Second, employer flexibility and options for remote work have expanded over the course of the pandemic, leaving doors open for disabled workers that had been closed before. Despite the precedent set during the pandemic that so many jobs can be accomplished remotely, about 90 percent of companies plan to reinstate in-office requirements by the end of 2024. About 30 percent of those companies plan to threaten to terminate, against employees who do not comply with these requirements. These policies could serve a huge blow to not only disabled employment but also employment for parents, families, caregivers and others. To promote equity and inclusion in our workplaces, we must ensure that employers who can do so continue to provide employees with flexibility as to where and when they conduct their work. Further, disabled people are more likely than nondisabled people to work in service positions – positions which may not be suitable for remote work. Let’s also make sure these front-line disabled workers have the supports, flexibility and protections they need and appropriate COVID-19 precautions in place.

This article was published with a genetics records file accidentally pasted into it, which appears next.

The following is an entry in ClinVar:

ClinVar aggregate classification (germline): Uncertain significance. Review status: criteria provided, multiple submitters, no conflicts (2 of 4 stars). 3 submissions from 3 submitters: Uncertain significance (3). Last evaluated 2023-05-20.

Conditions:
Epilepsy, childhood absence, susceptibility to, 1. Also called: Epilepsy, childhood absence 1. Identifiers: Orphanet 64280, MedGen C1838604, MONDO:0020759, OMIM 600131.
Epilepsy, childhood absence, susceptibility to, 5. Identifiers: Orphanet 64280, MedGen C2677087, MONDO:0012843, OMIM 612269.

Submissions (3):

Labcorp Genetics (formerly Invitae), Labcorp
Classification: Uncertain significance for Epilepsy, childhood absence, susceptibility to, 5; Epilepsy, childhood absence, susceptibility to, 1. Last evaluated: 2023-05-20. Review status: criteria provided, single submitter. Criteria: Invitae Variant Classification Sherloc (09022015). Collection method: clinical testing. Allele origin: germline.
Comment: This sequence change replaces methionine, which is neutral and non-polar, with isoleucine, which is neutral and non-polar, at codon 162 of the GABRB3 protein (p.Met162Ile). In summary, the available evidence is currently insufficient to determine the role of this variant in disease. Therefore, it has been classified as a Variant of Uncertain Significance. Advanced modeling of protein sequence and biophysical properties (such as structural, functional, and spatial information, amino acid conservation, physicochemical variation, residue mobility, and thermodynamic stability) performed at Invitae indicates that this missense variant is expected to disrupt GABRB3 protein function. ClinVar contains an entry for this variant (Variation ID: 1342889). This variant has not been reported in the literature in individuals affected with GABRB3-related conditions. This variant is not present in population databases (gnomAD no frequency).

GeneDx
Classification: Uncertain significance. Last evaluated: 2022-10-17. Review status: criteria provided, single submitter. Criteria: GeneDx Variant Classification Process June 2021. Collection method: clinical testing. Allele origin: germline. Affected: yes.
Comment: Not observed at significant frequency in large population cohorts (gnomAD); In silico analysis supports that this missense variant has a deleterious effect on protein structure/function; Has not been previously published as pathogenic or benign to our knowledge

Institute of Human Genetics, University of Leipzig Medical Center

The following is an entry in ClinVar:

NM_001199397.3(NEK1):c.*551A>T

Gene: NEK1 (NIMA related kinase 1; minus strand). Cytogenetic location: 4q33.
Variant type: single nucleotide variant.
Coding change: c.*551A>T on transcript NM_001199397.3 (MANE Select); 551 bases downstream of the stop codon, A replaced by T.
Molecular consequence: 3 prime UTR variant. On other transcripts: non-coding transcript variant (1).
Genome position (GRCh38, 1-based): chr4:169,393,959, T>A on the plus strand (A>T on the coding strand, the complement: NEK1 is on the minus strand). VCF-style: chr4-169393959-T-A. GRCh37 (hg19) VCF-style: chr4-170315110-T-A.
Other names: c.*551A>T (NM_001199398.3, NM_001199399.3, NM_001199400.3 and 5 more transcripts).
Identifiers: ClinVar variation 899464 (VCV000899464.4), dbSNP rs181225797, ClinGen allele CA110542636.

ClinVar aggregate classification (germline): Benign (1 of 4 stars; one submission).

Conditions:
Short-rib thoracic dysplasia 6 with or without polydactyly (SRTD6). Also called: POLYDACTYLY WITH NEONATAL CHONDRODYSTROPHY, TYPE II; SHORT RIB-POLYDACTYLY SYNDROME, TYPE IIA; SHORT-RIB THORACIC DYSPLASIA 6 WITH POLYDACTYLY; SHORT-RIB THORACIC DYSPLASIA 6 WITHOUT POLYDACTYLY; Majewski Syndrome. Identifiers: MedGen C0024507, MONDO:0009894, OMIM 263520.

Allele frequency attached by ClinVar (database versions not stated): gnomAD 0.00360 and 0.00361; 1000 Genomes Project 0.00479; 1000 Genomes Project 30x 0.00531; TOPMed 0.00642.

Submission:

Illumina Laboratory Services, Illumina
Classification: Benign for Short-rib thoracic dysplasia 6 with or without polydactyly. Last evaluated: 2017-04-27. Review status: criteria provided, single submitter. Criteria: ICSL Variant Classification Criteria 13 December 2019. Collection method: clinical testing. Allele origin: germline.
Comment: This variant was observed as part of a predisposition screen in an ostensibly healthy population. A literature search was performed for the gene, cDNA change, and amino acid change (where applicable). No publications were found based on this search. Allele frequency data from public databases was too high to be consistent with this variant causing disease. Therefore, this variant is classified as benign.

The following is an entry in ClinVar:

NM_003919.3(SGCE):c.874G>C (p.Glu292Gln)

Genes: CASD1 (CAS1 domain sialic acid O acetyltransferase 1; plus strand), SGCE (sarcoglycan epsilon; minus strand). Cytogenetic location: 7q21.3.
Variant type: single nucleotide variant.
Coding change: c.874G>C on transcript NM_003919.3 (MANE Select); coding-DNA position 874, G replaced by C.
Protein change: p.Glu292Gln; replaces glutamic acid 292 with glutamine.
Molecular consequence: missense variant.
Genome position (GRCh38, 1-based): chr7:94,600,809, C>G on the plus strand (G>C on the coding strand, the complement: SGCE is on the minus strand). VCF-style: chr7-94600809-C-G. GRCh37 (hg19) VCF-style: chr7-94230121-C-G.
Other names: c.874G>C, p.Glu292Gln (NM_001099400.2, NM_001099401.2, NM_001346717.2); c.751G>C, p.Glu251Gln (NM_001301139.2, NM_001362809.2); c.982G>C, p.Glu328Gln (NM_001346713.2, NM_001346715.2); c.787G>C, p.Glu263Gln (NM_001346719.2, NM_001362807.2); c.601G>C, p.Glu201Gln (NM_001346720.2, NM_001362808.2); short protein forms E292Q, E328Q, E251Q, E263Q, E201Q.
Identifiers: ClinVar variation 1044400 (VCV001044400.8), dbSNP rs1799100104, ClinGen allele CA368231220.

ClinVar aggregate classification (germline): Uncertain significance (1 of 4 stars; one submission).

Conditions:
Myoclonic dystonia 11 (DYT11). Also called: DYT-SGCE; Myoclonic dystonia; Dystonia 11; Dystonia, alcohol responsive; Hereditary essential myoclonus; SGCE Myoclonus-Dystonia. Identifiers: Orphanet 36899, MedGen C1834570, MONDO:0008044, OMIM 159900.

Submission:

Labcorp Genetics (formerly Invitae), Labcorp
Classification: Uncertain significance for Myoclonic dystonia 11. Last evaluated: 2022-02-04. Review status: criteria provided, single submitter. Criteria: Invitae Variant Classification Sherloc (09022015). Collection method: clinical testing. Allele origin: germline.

Third, the “tighter” labor market has put pressure on employers to expand their flexibility to recruit and retain employees, and to rethink assumptions about when, where and how to perform work that limit opportunities for disabled workers. We can’t reverse this progress when the labor market changes in the future. Employers must continue to hire and support disabled employees, who are dedicated, loyal and quality employees. Continuing flexibility is a win for both employers and employees.

Each of these reasons are why it is even more important to make sure disabled people who want jobs have access to the supports and protections they need.

It is important to consider that, while employment does impact economic security, it should not – and cannot – be the only factor. Our inherent value should not be based on our ability to work. The three-quarters of disabled people who are not in the workforce – whether it is because they are 65 or older, cannot work, do not want to work or for any other reason – deserve to be able to achieve economic security too. That said, even though equitable employment and workforce policies are critical for disabled people, broader systemic change is also necessary for the economic health and wellbeing of disabled women.